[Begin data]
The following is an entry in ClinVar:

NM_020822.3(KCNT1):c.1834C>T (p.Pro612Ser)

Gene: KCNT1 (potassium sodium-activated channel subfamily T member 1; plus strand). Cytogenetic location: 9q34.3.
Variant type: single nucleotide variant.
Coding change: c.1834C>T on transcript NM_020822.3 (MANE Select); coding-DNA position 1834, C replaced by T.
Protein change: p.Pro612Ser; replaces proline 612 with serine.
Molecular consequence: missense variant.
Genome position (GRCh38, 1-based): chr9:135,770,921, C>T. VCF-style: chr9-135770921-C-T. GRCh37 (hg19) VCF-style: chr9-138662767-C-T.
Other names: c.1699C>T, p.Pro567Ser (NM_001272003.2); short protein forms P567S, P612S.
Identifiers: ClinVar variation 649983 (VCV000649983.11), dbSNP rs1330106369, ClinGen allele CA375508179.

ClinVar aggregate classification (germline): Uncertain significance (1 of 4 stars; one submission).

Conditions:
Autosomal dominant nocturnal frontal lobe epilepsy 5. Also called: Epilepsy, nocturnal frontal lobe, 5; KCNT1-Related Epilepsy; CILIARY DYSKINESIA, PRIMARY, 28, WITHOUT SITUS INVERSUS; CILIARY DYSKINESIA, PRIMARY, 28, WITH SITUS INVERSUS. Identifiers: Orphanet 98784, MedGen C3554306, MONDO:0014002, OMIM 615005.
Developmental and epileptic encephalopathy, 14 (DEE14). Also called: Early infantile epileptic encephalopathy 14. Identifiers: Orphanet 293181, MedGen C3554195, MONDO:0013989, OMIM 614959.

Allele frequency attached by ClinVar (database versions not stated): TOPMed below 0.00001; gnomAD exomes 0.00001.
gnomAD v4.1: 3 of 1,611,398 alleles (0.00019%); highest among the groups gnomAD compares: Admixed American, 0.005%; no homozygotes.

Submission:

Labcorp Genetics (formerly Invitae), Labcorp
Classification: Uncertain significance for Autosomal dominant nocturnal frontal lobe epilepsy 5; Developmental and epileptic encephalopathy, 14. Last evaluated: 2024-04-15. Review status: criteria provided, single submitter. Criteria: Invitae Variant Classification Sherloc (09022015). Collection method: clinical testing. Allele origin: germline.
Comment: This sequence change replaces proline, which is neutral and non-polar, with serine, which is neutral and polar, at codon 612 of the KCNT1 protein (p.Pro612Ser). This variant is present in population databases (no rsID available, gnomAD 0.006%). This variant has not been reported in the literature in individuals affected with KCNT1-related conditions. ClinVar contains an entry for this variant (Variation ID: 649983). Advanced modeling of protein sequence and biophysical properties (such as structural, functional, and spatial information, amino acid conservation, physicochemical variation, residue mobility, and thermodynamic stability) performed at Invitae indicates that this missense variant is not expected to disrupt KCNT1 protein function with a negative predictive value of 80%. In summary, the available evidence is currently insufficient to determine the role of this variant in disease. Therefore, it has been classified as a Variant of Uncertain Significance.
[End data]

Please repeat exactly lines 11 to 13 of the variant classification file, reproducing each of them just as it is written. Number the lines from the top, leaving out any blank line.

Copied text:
ClinVar aggregate classification (germline): Uncertain significance (1 of 4 stars; one submission).

Conditions:
Autosomal dominant nocturnal frontal lobe epilepsy 5. Also called: Epilepsy, nocturnal frontal lobe, 5; KCNT1-Related Epilepsy; CILIARY DYSKINESIA, PRIMARY, 28, WITHOUT SITUS INVERSUS; CILIARY DYSKINESIA, PRIMARY, 28, WITH SITUS INVERSUS. Identifiers: Orphanet 98784, MedGen C3554306, MONDO:0014002, OMIM 615005.